The mental health angle: L.A. County’s convenient arrangement for getting arts ed back into schools

This conference is best when it gets past the platitudes of large group sessions and gets down to the business of small panel discussions. That’s when people have a real chance to share success stories — and the strategy behind them. That’s when it gets interesting.

That evolution happened for me on day two of the GIA conference, and in an unexpected place, the session titled “The Arts & Mental Wellbeing: Prototypes & partnerships in K-12 public education.”

The session was hardly promising in its billing: A chat about cooperation between reps from three government agencies in Los Angeles County: the department of arts and culture, the school district, and the mental health department. Not exactly a sexy breakout choice when there’s a panel right next door taking on the hot topic of “Radical Imagination for Racial Justice.”

But the “Wellbeing” folks are up to something good — potentially very good — and also something practical, and totally steal-able for other communities.

They’re working together: Art, schools and mental health. Primarily, because mental health has realized arts education is a key component in preventing emotional and psychological issues in kids. So, the department is using its ample budget to grant money to the arts folks who have developed programs for the schools.

There was some convincing testimony to how well it’s working.

The arts, all three partners agreed, have a unique power, they help people to communicate meaningfully, casually, and in a common language, and that’s important for students of all ages.

Education put it this way: The arts are a gift to educators trying to keep their students healthy, serving as a method for “accessing feelings, and accessing where students are in a way that’s comfortable for teachers,” as Lilian Maldonado French, the superintendent of the Mountain View School District, put it.

Mental Health agreed: With art, “it’s about, let’s explore feelings, instead of let’s talk about depression,” said Carolyn Kaneko, a social worker and key administrator the granting agency.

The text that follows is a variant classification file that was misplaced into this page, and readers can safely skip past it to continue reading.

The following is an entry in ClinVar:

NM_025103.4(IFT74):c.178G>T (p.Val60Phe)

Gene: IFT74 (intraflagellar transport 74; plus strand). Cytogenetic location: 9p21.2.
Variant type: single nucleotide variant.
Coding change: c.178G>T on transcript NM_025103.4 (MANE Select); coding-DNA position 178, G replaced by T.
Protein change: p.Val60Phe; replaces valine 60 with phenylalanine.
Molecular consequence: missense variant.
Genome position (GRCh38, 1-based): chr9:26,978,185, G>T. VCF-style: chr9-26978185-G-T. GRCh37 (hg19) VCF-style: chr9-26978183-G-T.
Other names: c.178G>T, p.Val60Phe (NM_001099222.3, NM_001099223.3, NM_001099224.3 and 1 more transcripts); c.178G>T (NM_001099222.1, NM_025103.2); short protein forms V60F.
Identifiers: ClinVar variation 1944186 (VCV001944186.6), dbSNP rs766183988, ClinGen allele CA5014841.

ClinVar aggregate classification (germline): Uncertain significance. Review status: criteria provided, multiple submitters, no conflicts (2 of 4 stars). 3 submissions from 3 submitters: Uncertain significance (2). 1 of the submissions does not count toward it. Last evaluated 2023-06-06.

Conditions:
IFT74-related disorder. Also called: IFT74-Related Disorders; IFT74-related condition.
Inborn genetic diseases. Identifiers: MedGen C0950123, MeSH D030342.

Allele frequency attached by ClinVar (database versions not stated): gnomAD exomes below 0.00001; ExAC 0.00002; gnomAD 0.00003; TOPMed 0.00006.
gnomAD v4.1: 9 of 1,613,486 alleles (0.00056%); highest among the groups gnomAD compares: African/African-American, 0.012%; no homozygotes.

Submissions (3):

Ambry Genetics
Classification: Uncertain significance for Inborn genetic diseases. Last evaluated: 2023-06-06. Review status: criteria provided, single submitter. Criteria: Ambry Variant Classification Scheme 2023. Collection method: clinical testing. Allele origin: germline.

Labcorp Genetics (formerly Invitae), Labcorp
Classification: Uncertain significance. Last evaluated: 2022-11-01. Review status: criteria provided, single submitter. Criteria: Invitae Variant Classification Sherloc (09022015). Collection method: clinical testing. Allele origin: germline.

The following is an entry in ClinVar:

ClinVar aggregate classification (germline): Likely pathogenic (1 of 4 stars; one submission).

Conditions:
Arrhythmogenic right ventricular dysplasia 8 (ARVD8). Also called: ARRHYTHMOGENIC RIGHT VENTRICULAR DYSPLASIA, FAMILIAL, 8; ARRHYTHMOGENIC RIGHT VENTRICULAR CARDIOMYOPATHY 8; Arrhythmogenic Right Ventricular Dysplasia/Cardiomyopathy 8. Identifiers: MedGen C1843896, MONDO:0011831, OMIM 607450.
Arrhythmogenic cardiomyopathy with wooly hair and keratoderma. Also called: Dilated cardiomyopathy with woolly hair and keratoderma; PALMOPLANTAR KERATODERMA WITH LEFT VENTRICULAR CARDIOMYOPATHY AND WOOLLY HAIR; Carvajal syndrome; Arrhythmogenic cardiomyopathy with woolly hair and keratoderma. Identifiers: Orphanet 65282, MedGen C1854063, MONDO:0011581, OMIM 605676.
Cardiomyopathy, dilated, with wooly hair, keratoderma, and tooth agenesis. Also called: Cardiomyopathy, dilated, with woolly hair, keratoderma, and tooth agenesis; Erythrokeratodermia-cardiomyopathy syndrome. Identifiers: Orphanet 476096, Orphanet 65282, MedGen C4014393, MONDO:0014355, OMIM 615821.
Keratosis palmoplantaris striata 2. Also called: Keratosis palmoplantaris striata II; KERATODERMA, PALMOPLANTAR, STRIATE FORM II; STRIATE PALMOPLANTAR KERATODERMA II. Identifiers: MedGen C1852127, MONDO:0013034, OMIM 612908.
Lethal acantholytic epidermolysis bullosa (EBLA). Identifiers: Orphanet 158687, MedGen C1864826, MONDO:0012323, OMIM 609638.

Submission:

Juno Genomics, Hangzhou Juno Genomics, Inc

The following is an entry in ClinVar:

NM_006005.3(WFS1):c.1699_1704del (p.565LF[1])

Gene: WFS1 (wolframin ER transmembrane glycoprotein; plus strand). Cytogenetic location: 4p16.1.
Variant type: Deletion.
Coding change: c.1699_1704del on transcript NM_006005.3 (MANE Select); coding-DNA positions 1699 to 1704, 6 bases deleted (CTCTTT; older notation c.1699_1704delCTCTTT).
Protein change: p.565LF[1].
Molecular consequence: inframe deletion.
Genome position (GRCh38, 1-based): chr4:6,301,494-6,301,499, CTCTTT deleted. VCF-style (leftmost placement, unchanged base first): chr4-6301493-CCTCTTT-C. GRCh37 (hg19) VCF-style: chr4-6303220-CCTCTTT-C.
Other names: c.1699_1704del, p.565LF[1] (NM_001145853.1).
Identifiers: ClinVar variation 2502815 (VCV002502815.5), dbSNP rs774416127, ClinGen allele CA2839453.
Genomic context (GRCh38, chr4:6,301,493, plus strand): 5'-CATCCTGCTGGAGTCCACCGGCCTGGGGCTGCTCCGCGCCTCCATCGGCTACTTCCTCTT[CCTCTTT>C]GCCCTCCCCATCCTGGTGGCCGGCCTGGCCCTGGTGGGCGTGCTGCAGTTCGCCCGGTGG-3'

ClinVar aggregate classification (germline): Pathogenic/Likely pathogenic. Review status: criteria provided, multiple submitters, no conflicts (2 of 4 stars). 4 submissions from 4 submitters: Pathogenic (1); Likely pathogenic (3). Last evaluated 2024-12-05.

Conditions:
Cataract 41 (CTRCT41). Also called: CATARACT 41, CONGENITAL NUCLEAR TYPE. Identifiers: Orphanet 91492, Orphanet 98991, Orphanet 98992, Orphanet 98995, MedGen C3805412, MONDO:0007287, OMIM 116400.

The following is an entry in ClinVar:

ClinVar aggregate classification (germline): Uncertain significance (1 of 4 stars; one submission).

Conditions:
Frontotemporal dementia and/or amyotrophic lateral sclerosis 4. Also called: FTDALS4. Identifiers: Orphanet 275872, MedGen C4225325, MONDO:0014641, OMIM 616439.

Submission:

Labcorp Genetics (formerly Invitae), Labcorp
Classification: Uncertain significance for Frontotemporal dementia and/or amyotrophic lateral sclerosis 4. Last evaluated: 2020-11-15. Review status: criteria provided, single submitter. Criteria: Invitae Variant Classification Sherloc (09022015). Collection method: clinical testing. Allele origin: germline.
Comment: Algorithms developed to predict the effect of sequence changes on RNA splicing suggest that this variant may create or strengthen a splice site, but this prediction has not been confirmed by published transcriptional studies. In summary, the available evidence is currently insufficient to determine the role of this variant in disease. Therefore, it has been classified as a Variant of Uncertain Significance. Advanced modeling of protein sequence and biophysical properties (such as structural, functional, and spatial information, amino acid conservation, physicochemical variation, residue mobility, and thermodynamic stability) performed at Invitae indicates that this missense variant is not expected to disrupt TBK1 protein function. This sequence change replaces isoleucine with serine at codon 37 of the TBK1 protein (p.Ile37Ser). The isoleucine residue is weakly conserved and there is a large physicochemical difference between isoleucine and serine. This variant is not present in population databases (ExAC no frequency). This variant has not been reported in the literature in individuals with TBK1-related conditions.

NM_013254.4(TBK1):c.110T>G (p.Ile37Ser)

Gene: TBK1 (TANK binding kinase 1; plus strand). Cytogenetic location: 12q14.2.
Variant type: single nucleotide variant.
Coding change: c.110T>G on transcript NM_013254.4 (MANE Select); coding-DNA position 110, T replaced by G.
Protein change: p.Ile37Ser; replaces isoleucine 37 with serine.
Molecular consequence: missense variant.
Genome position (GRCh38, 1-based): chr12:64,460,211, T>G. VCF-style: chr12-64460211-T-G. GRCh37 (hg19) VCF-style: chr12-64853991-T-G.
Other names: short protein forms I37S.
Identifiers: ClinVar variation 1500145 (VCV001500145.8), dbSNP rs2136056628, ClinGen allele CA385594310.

Arts was happy just to be in the middle of the action, just doing its thing: “Classroom teachers want to do art, they just don’t alway know exactly how to go about it,” said Denise Grande, director of arts education for the department of arts and culture. And that’s the kind of thing her department specializes in.

The arts administrators, working with artists, supply teacher training. And to bring it full circle, the mental health side holds workshops for the new art teachers, advising them on how to be better custodians of their students emotional and social well-being.

A few things make this possible in L.A. County. It’s a little more enlightened than a lot of places, thanks to strong leadership, a healthy combination of public and philanthropic funding, and some recent — and highly touted — successes integrating art into the juvenile justice system, which opened up bureaucratic minds to the possibilities of supporting art everywhere. (Hey, if probation offices can get on board with the arts, why not social workers and teachers).

The program is only a few years old. But it promises to have major impact — if only because the L.A. school district is one of the largest in the country with 2,300 schools and 1.5 million students. Already, a lot of those students are benefiting from this new way to fund arts education.

One thing was unspoken by the panel. Any discussion about mental health in schools has to be linked to the problem of school shootings. Those didn’t come up, and, to me, it was an elephant in the room.

But it was one of the more hopeful panels I’ve watched. As Grande noted, it’s been 40 years since California’s notorious Proposition 8 ripped away funding for arts education in public schools, and it has taken that long to come up with ways to repair the damage.

The job’s not done. But here’s one of those ways that appears sustainable.